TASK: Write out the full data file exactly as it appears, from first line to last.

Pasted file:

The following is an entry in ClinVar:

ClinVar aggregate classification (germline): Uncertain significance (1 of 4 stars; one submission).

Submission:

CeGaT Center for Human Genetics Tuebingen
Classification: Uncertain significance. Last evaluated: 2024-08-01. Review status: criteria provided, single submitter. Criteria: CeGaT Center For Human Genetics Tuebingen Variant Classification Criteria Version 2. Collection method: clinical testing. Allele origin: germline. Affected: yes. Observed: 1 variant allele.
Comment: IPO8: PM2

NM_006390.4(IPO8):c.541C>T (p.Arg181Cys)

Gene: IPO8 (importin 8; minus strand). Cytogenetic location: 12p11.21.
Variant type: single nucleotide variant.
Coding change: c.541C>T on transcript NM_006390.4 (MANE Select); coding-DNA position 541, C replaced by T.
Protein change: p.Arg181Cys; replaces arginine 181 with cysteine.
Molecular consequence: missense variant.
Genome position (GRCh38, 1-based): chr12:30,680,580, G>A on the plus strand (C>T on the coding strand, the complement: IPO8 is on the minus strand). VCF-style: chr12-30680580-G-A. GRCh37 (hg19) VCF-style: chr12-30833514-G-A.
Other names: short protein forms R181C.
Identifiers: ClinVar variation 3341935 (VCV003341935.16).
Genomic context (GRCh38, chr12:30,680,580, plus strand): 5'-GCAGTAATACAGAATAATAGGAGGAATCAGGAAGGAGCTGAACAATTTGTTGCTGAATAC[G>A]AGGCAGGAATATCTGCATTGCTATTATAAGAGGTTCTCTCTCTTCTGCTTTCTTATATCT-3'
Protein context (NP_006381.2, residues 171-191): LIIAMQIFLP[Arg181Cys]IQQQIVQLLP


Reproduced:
The following is an entry in ClinVar:

ClinVar aggregate classification (germline): Uncertain significance (1 of 4 stars; one submission).

Submission:

CeGaT Center for Human Genetics Tuebingen
Classification: Uncertain significance. Last evaluated: 2024-08-01. Review status: criteria provided, single submitter. Criteria: CeGaT Center For Human Genetics Tuebingen Variant Classification Criteria Version 2. Collection method: clinical testing. Allele origin: germline. Affected: yes. Observed: 1 variant allele.
Comment: IPO8: PM2

NM_006390.4(IPO8):c.541C>T (p.Arg181Cys)

Gene: IPO8 (importin 8; minus strand). Cytogenetic location: 12p11.21.
Variant type: single nucleotide variant.
Coding change: c.541C>T on transcript NM_006390.4 (MANE Select); coding-DNA position 541, C replaced by T.
Protein change: p.Arg181Cys; replaces arginine 181 with cysteine.
Molecular consequence: missense variant.
Genome position (GRCh38, 1-based): chr12:30,680,580, G>A on the plus strand (C>T on the coding strand, the complement: IPO8 is on the minus strand). VCF-style: chr12-30680580-G-A. GRCh37 (hg19) VCF-style: chr12-30833514-G-A.
Other names: short protein forms R181C.
Identifiers: ClinVar variation 3341935 (VCV003341935.16).
Genomic context (GRCh38, chr12:30,680,580, plus strand): 5'-GCAGTAATACAGAATAATAGGAGGAATCAGGAAGGAGCTGAACAATTTGTTGCTGAATAC[G>A]AGGCAGGAATATCTGCATTGCTATTATAAGAGGTTCTCTCTCTTCTGCTTTCTTATATCT-3'
Protein context (NP_006381.2, residues 171-191): LIIAMQIFLP[Arg181Cys]IQQQIVQLLP